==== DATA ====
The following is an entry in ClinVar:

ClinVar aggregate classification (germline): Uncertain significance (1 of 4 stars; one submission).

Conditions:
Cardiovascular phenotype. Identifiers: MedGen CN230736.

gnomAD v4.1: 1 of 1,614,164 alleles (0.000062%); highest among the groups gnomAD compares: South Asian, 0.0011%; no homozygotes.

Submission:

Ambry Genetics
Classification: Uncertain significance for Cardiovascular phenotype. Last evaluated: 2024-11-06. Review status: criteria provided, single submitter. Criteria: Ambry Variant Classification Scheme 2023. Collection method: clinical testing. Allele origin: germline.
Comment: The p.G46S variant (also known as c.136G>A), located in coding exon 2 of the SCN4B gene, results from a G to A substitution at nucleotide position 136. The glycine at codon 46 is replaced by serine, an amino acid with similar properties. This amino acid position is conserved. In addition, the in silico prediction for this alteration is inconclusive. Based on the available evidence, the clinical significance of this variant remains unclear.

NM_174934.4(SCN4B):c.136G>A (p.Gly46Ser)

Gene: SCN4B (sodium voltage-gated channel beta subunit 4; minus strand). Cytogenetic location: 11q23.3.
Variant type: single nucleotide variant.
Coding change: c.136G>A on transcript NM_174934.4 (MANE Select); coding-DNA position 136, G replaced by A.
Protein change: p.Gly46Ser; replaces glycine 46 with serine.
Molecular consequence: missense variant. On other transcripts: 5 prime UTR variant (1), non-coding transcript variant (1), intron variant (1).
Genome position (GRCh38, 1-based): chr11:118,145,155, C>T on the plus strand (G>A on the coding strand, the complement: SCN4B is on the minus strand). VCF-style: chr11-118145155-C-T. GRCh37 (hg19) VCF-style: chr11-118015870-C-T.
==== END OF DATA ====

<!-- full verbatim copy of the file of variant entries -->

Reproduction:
The following is an entry in ClinVar:

ClinVar aggregate classification (germline): Uncertain significance (1 of 4 stars; one submission).

Conditions:
Cardiovascular phenotype. Identifiers: MedGen CN230736.

gnomAD v4.1: 1 of 1,614,164 alleles (0.000062%); highest among the groups gnomAD compares: South Asian, 0.0011%; no homozygotes.

Submission:

Ambry Genetics
Classification: Uncertain significance for Cardiovascular phenotype. Last evaluated: 2024-11-06. Review status: criteria provided, single submitter. Criteria: Ambry Variant Classification Scheme 2023. Collection method: clinical testing. Allele origin: germline.
Comment: The p.G46S variant (also known as c.136G>A), located in coding exon 2 of the SCN4B gene, results from a G to A substitution at nucleotide position 136. The glycine at codon 46 is replaced by serine, an amino acid with similar properties. This amino acid position is conserved. In addition, the in silico prediction for this alteration is inconclusive. Based on the available evidence, the clinical significance of this variant remains unclear.

NM_174934.4(SCN4B):c.136G>A (p.Gly46Ser)

Gene: SCN4B (sodium voltage-gated channel beta subunit 4; minus strand). Cytogenetic location: 11q23.3.
Variant type: single nucleotide variant.
Coding change: c.136G>A on transcript NM_174934.4 (MANE Select); coding-DNA position 136, G replaced by A.
Protein change: p.Gly46Ser; replaces glycine 46 with serine.
Molecular consequence: missense variant. On other transcripts: 5 prime UTR variant (1), non-coding transcript variant (1), intron variant (1).
Genome position (GRCh38, 1-based): chr11:118,145,155, C>T on the plus strand (G>A on the coding strand, the complement: SCN4B is on the minus strand). VCF-style: chr11-118145155-C-T. GRCh37 (hg19) VCF-style: chr11-118015870-C-T.